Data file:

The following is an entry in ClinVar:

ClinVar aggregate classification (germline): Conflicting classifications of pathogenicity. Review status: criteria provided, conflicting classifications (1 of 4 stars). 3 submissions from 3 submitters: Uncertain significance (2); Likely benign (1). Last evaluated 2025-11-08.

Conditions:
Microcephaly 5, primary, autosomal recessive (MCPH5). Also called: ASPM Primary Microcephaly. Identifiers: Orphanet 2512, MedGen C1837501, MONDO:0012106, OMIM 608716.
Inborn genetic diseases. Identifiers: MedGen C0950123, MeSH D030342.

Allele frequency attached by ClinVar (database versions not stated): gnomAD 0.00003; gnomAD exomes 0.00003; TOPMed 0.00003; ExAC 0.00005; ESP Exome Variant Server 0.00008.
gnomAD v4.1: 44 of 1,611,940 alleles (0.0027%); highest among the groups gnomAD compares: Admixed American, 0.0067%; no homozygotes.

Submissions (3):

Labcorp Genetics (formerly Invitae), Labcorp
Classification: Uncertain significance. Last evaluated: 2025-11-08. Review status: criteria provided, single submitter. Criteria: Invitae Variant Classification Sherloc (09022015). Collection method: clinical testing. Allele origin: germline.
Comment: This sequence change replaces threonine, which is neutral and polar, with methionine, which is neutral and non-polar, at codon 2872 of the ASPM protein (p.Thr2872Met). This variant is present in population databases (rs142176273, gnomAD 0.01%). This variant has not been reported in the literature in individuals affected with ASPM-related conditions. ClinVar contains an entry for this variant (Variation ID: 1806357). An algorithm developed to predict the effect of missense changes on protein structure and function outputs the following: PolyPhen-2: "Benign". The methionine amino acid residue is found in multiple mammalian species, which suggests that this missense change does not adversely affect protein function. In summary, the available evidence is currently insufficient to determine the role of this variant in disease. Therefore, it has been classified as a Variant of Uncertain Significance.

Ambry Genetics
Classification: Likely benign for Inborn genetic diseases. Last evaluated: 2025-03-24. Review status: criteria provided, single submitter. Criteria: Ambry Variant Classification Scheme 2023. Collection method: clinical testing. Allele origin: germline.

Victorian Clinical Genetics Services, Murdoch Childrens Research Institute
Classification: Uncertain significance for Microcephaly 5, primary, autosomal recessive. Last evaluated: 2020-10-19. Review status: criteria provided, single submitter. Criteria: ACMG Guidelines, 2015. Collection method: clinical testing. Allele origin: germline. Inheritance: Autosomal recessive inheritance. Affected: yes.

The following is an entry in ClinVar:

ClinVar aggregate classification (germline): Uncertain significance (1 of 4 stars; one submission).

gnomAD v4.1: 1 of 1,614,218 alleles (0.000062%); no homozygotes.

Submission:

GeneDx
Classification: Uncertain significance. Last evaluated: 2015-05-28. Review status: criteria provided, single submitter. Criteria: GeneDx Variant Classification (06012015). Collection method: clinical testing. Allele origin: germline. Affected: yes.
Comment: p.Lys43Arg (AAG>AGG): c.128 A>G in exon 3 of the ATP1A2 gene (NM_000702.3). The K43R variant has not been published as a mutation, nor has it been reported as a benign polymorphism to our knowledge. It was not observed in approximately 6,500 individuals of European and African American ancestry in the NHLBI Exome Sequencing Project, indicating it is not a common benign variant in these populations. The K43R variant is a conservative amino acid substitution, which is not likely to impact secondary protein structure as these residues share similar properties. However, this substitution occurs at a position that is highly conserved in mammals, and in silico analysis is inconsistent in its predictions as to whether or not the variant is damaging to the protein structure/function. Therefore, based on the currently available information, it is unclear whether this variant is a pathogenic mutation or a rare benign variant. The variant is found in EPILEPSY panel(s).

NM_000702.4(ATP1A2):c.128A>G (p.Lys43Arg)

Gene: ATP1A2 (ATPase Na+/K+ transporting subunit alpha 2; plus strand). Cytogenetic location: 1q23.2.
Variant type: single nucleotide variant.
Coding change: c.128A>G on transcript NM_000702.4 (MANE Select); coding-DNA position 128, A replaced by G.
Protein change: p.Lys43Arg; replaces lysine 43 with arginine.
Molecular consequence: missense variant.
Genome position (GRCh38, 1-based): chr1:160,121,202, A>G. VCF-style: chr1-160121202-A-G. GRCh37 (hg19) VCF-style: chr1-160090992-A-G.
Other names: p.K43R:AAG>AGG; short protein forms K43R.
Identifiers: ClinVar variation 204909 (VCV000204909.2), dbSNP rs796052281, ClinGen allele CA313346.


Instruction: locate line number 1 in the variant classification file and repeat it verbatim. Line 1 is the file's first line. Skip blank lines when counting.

The following is an entry in ClinVar: